Third-party candidates face long odds in 2018
They have almost no chance to win their elections.
But in Kansas, thirdparty candidates could play a crucial part in deciding who wins Tuesday.
With close races for governor and two congressional seats in Kansas, a handful of candidates could play spoiler by taking votes from the major party candidates.
In the Kansas governor’s race, much has been made of independent
Greg Orman, who has polled around 10 percent for much of the race, far behind Republican Kris Kobach and Democrat Laura Kelly.
But he is not the only third-party candidate trying to make his mark in the race. Orman has actually polled closer to two other third-party candidates than competing for the lead with Kobach and Kelly.
Libertarian Jeff Caldwell is basing his campaign on “the corruption that’s going on in Topeka,” which he said he has seen firsthand in the legislative committee process.
Caldwell is focused on shrinking government spending, cutting taxes and defending the second amendment. He wants to legalize marijuana, hemp and sports betting, with the money going to school funding.
He said he’s getting support from “a mix of everyone.”
“I’ve had a communist write me a whole page saying that he supports me and I have anarchists who support me and I have everything in between,” Caldwell said.
The other independent in the governor’s race is Rick Kloos of Topeka, who serves as the director of God’s Storehouse, “a church that operates as a thrift store,” according to its website.
Kloos describes himself as a “pro-life, frustrated Republican that went independent.” Part of his campaign platform calls for expanding Medicaid, allowing the DACA dreamers to have a path to becoming citizens and supporting industrial hemp.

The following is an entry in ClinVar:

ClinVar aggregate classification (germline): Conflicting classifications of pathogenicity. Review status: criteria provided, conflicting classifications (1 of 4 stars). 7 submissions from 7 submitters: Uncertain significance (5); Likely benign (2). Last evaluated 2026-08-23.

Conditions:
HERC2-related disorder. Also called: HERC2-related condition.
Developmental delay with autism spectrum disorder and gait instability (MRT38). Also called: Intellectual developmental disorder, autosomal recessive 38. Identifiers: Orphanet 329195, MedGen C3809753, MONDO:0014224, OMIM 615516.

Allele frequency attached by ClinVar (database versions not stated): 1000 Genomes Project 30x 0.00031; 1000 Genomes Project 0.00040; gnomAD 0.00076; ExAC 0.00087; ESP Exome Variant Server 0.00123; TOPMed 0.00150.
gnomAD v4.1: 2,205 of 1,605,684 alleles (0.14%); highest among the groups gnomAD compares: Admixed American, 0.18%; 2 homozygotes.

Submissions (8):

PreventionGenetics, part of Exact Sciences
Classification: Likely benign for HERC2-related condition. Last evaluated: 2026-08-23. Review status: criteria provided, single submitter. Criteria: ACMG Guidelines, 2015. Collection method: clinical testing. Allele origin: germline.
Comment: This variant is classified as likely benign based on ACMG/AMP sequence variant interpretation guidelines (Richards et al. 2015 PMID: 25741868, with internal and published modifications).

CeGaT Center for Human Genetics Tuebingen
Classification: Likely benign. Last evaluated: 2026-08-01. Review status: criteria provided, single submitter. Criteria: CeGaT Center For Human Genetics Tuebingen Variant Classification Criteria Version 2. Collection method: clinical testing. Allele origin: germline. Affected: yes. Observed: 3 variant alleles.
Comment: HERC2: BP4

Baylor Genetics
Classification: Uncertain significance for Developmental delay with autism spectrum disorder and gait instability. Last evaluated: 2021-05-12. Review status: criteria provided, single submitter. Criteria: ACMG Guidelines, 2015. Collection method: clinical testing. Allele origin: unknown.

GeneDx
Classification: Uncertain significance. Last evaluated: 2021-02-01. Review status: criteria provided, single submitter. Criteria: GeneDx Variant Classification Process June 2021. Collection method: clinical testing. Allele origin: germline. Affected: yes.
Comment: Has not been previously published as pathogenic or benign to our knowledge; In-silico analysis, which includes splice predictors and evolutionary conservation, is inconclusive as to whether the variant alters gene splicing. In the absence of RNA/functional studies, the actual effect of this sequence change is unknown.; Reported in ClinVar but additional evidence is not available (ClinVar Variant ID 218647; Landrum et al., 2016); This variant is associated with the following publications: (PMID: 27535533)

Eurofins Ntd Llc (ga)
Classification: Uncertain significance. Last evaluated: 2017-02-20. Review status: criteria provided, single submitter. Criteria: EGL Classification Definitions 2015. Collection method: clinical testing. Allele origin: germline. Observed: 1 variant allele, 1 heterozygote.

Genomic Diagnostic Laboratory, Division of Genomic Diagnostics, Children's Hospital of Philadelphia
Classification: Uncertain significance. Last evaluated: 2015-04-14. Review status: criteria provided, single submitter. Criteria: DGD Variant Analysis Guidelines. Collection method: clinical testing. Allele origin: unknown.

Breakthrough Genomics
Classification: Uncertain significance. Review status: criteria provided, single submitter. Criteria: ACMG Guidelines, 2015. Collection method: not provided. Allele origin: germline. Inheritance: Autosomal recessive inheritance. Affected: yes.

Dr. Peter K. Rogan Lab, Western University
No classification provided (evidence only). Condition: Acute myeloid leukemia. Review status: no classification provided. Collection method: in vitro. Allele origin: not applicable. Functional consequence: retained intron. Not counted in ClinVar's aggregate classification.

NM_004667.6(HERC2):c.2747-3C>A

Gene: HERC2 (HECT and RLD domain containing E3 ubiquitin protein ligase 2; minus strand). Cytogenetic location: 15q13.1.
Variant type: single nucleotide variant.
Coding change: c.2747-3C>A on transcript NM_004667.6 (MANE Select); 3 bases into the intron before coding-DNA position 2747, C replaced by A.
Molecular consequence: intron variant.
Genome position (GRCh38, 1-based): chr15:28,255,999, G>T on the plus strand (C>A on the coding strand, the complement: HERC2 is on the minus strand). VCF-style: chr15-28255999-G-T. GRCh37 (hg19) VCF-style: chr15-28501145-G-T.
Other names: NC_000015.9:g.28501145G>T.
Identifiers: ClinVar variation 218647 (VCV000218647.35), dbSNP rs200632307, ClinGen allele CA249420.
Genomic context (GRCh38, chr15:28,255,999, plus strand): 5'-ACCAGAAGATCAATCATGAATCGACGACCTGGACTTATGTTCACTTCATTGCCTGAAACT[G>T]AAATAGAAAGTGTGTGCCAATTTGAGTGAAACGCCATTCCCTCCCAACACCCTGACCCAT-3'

He estimates that he has put thousands of dollars meant for his retirement into his longshot bid to become governor.
In Kansas’ 3rd congressional district, Chris Clemmons could help decide who wins the race between Democrat Sharice Davids and Republican U.S. Rep. Kevin Yoder.
Clemmons’ guiding philosophy: it is none of his business what you do with your life, with your property. His main issue is focusing on the fourth and fifth amendments and his concern that they are “quickly being erased from the bill of rights.”
“I really don’t have much of a desire to be a congressmen, but I’m doing it more out of that sense of urgency,” Clemmons said. “Something needs to be done now before it’s too late.”
A similar candidate could also throw off the calculus in the 2nd congressional district where Republican Steve Watkins and Democrat Paul Davids are in a close race to succeed Republican Rep. Lynn Jenkins.
Libertarian Kelly Standley described himself as a businessman. He believes every student should have free education up to a bachelor’s degree and that the Affordable Care Act should not be repealed, but fixed.
While Standley’s policies may align more with Davis than Watkins, he showed little concern about his candidacy meaning Watkins could win.
“If that ends up happening then I’ll end up fighting even harder but without the proper position to do it with,” he said.
Standley said he wants to “try and convince people in this state, in this district, that a third party person can actually work with them and for them at a national level.”